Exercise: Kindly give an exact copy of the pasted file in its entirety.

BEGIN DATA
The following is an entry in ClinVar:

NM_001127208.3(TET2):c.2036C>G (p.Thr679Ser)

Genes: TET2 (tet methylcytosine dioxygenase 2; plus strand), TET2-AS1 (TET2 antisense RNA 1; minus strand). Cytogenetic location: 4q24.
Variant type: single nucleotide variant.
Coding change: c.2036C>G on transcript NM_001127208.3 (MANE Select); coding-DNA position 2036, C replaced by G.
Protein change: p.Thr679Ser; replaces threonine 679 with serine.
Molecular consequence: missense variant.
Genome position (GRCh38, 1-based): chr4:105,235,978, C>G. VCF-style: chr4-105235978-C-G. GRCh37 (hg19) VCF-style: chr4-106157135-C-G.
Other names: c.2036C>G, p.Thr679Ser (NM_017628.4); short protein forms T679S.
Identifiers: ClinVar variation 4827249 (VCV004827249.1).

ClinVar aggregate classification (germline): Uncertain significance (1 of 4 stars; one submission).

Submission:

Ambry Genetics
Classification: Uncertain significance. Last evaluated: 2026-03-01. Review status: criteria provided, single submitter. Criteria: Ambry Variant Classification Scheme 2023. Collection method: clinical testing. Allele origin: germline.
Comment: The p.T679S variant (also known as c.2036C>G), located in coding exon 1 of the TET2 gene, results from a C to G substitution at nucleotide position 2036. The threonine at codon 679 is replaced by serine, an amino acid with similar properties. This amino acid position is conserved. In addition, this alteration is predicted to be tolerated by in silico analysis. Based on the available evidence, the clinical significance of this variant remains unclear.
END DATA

The following is an entry in ClinVar:

NM_001127208.3(TET2):c.2036C>G (p.Thr679Ser)

Genes: TET2 (tet methylcytosine dioxygenase 2; plus strand), TET2-AS1 (TET2 antisense RNA 1; minus strand). Cytogenetic location: 4q24.
Variant type: single nucleotide variant.
Coding change: c.2036C>G on transcript NM_001127208.3 (MANE Select); coding-DNA position 2036, C replaced by G.
Protein change: p.Thr679Ser; replaces threonine 679 with serine.
Molecular consequence: missense variant.
Genome position (GRCh38, 1-based): chr4:105,235,978, C>G. VCF-style: chr4-105235978-C-G. GRCh37 (hg19) VCF-style: chr4-106157135-C-G.
Other names: c.2036C>G, p.Thr679Ser (NM_017628.4); short protein forms T679S.
Identifiers: ClinVar variation 4827249 (VCV004827249.1).

ClinVar aggregate classification (germline): Uncertain significance (1 of 4 stars; one submission).

Submission:

Ambry Genetics
Classification: Uncertain significance. Last evaluated: 2026-03-01. Review status: criteria provided, single submitter. Criteria: Ambry Variant Classification Scheme 2023. Collection method: clinical testing. Allele origin: germline.
Comment: The p.T679S variant (also known as c.2036C>G), located in coding exon 1 of the TET2 gene, results from a C to G substitution at nucleotide position 2036. The threonine at codon 679 is replaced by serine, an amino acid with similar properties. This amino acid position is conserved. In addition, this alteration is predicted to be tolerated by in silico analysis. Based on the available evidence, the clinical significance of this variant remains unclear.